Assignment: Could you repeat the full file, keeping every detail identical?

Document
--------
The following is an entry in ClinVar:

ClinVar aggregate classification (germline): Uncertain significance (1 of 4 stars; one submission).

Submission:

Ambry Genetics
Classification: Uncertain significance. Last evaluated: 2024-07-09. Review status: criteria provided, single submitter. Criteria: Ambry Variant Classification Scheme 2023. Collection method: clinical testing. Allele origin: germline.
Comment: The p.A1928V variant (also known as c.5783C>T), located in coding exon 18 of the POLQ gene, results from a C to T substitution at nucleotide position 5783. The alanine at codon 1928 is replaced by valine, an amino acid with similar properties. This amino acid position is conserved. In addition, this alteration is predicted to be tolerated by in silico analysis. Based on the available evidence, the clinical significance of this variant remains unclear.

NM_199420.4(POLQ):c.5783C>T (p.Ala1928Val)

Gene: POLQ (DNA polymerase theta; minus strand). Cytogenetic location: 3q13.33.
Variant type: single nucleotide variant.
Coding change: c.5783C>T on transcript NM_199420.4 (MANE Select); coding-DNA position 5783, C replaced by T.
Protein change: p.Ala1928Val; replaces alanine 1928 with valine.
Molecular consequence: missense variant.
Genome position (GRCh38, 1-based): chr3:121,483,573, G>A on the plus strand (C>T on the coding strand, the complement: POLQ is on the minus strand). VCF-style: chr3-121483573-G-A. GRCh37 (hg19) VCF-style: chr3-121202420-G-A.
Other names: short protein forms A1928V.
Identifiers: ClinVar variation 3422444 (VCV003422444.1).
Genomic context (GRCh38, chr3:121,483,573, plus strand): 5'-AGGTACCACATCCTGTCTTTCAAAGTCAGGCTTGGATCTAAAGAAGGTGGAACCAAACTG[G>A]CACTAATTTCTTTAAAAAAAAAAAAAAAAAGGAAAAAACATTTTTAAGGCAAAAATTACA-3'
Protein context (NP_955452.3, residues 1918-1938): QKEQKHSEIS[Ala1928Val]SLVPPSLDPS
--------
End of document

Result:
The following is an entry in ClinVar:

ClinVar aggregate classification (germline): Uncertain significance (1 of 4 stars; one submission).

Submission:

Ambry Genetics
Classification: Uncertain significance. Last evaluated: 2024-07-09. Review status: criteria provided, single submitter. Criteria: Ambry Variant Classification Scheme 2023. Collection method: clinical testing. Allele origin: germline.
Comment: The p.A1928V variant (also known as c.5783C>T), located in coding exon 18 of the POLQ gene, results from a C to T substitution at nucleotide position 5783. The alanine at codon 1928 is replaced by valine, an amino acid with similar properties. This amino acid position is conserved. In addition, this alteration is predicted to be tolerated by in silico analysis. Based on the available evidence, the clinical significance of this variant remains unclear.

NM_199420.4(POLQ):c.5783C>T (p.Ala1928Val)

Gene: POLQ (DNA polymerase theta; minus strand). Cytogenetic location: 3q13.33.
Variant type: single nucleotide variant.
Coding change: c.5783C>T on transcript NM_199420.4 (MANE Select); coding-DNA position 5783, C replaced by T.
Protein change: p.Ala1928Val; replaces alanine 1928 with valine.
Molecular consequence: missense variant.
Genome position (GRCh38, 1-based): chr3:121,483,573, G>A on the plus strand (C>T on the coding strand, the complement: POLQ is on the minus strand). VCF-style: chr3-121483573-G-A. GRCh37 (hg19) VCF-style: chr3-121202420-G-A.
Other names: short protein forms A1928V.
Identifiers: ClinVar variation 3422444 (VCV003422444.1).
Genomic context (GRCh38, chr3:121,483,573, plus strand): 5'-AGGTACCACATCCTGTCTTTCAAAGTCAGGCTTGGATCTAAAGAAGGTGGAACCAAACTG[G>A]CACTAATTTCTTTAAAAAAAAAAAAAAAAAGGAAAAAACATTTTTAAGGCAAAAATTACA-3'
Protein context (NP_955452.3, residues 1918-1938): QKEQKHSEIS[Ala1928Val]SLVPPSLDPS